Incoming Atlanta Mayor Andre Dickens jumped into the fray Monday, announcing he had come down with COVID. (Bottoms contracted it last summer). Dickens said his symptoms are mild, before advising, “Get tested. Wear masks. And get vaccinated.”

Almost immediately, photos started popping up online of Dickens running around town before his diagnosis ― indoors — without his face covered. The message was he’s a do-as-I-say,-not-as-I-do kind of guy.

But you must cut the Mayor-Elect some slack. He’s a busy guy, out and about. And no matter how guarded, how fanatically pro-mask you are, few people can continue that early-pandemic COVID-fighting momentum through these many, many months, especially when we’ve already eased up, thinking vaccines would return us to the good old days of 2019.

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Mayor Keisha Lance Bottoms, right, speaks at Morehouse School of Medicine before her mother, Sylvia Robinson, center, receives the first of two Moderna Covid-19 vaccines Tuesday, January 5, 2021. Bottoms is waiting to get her vaccine until first responders receive their shots. (Jenni Girtman for The Atlanta Journal-Constitution)

Credit: Jenni Girtman

Mayor Keisha Lance Bottoms, right, speaks at Morehouse School of Medicine before her mother, Sylvia Robinson, center, receives the first of two Moderna Covid-19 vaccines Tuesday, January 5, 2021.  Bottoms is waiting to get her vaccine until first responders receive their shots. (Jenni Girtman for The Atlanta Journal-Constitution)
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Mayor Keisha Lance Bottoms, right, speaks at Morehouse School of Medicine before her mother, Sylvia Robinson, center, receives the first of two Moderna Covid-19 vaccines Tuesday, January 5, 2021. Bottoms is waiting to get her vaccine until first responders receive their shots. (Jenni Girtman for The Atlanta Journal-Constitution)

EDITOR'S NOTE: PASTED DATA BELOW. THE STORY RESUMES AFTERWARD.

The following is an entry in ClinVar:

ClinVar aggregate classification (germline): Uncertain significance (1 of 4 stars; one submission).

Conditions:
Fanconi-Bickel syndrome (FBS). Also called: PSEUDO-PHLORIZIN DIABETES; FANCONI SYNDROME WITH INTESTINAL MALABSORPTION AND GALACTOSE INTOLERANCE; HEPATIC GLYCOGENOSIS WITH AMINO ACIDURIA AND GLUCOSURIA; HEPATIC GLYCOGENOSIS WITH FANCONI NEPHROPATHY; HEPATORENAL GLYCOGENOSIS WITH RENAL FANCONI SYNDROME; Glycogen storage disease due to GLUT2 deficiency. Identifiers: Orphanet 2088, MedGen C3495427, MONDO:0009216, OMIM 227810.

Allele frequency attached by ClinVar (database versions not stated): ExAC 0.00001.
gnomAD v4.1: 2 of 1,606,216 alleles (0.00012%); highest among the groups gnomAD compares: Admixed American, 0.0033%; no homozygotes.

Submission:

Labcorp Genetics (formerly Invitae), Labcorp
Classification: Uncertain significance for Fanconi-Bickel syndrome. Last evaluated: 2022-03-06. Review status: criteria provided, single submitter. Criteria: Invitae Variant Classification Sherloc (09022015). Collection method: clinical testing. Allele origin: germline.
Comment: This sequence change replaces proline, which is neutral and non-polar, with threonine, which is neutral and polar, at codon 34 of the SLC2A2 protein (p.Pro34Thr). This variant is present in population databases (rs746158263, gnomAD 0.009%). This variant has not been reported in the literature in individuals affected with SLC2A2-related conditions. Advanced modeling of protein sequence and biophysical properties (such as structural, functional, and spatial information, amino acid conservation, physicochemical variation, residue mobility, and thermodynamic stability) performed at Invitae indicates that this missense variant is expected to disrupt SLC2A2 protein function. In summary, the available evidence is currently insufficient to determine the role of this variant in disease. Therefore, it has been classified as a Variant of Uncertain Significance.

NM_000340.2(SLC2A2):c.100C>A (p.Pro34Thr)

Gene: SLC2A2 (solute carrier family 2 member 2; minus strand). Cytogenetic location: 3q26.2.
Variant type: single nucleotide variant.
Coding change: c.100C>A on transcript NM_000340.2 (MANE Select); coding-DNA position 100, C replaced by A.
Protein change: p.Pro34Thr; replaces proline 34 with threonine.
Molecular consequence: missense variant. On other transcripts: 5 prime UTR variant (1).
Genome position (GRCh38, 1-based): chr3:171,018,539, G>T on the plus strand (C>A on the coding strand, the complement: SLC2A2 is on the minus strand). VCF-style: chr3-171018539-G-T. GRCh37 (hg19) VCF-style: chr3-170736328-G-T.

Credit: Jenni Girtman

Credit: Jenni Girtman

There’s just absolutely no way to continue the numbing sense of dread, the isolation, the closing and reopening of businesses and schools. We all know what we have to do to beat it down — mask, vax, distance. But it’s just like we all know how to lose weight. Actually doing it is often a different thing.

Being preventative, of course, is better than being reactive.

The benefits of getting vaccinated are widely known, how it beats down the threat of hospitalization and even death. This week, a doctor at the Gainesville hospital told the AJC that 87% of the COVID patients there had not been vaccinated and the percentage of the unvaccinated often approaches 100% in the critical care units. We all hear frequently hear statistics like that but I expect to get caustic emails in the next few days calling me a “Sheeple” for mentioning it.

Just 51% of Georgians are fully vaccinated, with only five states having lower rates. (The U.S. is 62%.)

But the idea of gearing up for yet another wave is demoralizing. We thought we had our lives back, had gotten back to mingling with others, the holiday season is here, etc. And now this.

I’m probably like many others. I carry masks in all my coats, pants, vehicle and throw them on when going into a store. But I’ve walked up to places, seen the guys behind the counter not wearing them and said, “Screw it. Why bother?” like at the tire store the other day. We all have an internal risk assessment and can no longer hide in our rooms.

It has become apparent we’re all going to get it, although it behooves us to push off that inevitability for months or even years into the future when treatments get better, hospitals are less full or population immunity improves.

It’s time to be smart, shoulder on, get the damn vax and look forward to a time when our lives — again — will be normal. That’s coming, one of these years.